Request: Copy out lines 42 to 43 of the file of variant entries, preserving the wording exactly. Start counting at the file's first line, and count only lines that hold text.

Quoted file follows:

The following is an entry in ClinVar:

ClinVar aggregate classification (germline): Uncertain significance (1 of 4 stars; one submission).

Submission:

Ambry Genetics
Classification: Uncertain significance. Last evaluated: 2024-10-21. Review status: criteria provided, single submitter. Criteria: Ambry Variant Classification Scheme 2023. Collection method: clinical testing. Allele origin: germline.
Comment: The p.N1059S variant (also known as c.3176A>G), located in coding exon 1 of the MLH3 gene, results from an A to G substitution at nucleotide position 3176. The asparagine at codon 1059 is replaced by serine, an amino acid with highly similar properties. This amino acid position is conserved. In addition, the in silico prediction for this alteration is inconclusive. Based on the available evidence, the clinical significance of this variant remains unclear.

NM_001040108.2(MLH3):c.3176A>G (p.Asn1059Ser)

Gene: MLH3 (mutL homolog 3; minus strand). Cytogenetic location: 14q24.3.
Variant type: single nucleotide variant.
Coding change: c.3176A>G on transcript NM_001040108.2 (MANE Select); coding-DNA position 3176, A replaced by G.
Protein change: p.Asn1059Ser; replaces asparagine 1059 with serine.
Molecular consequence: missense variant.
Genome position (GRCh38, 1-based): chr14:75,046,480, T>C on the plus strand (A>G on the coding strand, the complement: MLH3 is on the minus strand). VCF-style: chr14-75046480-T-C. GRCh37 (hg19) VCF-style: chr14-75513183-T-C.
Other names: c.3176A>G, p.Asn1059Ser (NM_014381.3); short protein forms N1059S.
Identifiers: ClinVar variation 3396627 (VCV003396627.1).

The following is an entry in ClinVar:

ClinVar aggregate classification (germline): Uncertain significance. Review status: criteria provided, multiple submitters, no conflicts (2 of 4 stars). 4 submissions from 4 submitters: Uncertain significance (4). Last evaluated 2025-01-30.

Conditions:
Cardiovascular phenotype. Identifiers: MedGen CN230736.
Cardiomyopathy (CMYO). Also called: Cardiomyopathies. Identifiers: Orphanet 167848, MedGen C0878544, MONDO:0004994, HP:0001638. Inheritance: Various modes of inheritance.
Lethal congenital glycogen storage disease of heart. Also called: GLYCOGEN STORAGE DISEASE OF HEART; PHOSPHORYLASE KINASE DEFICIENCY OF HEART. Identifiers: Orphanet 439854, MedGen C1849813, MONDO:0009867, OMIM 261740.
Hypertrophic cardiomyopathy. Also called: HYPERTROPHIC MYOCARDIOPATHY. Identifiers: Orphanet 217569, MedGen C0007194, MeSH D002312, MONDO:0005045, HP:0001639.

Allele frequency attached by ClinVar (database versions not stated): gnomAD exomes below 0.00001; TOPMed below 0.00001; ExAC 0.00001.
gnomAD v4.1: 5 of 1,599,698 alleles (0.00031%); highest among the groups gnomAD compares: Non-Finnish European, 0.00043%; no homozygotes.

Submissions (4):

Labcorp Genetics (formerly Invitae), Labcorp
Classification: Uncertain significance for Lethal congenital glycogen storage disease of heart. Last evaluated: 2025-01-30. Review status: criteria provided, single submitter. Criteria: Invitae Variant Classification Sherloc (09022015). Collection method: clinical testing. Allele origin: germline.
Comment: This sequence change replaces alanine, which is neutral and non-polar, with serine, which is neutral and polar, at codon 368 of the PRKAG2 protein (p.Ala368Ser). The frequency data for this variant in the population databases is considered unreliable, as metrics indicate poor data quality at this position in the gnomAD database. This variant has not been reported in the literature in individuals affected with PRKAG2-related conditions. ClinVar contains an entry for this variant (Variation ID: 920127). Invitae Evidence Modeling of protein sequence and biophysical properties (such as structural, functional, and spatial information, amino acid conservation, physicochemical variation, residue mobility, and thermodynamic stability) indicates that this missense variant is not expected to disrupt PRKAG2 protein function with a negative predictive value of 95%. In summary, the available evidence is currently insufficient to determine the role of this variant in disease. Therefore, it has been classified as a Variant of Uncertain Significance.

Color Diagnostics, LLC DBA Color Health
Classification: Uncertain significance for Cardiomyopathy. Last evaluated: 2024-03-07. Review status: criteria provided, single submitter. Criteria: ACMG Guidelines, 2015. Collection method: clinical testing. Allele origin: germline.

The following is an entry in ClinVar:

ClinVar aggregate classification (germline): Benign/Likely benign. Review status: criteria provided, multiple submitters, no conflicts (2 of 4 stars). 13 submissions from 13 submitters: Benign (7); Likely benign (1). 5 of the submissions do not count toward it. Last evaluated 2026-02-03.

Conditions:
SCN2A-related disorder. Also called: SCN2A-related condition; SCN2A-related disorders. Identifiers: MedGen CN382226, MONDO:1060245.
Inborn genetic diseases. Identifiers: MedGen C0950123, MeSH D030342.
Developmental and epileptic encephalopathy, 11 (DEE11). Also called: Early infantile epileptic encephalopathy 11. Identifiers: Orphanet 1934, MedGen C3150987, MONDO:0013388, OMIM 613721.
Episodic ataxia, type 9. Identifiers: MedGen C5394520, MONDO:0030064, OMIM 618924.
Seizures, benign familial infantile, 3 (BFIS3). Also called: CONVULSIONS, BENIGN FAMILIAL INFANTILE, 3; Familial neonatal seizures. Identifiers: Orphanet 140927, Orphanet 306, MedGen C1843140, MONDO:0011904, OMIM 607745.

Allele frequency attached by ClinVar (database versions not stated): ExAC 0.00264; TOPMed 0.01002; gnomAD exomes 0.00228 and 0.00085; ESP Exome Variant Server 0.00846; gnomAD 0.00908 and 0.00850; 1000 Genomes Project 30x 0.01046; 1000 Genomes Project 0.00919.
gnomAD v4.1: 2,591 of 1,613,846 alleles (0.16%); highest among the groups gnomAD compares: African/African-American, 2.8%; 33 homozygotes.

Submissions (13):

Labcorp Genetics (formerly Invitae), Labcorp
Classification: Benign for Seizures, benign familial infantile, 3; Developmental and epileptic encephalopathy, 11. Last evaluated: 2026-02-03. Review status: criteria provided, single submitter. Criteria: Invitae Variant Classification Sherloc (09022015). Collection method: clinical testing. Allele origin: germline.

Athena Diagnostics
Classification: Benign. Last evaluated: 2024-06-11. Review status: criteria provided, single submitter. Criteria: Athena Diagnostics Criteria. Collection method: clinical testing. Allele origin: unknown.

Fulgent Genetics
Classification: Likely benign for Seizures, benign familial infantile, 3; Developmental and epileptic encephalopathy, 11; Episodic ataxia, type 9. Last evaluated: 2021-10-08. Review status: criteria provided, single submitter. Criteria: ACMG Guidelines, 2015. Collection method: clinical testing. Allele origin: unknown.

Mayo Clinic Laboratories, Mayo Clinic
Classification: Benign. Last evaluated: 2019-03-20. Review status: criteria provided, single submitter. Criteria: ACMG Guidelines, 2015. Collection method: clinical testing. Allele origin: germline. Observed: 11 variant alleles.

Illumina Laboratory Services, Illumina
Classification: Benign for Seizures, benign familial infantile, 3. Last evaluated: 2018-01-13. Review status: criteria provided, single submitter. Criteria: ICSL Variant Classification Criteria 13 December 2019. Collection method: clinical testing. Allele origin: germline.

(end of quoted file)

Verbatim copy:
Labcorp Genetics (formerly Invitae), Labcorp
Classification: Benign for Seizures, benign familial infantile, 3; Developmental and epileptic encephalopathy, 11. Last evaluated: 2026-02-03. Review status: criteria provided, single submitter. Criteria: Invitae Variant Classification Sherloc (09022015). Collection method: clinical testing. Allele origin: germline.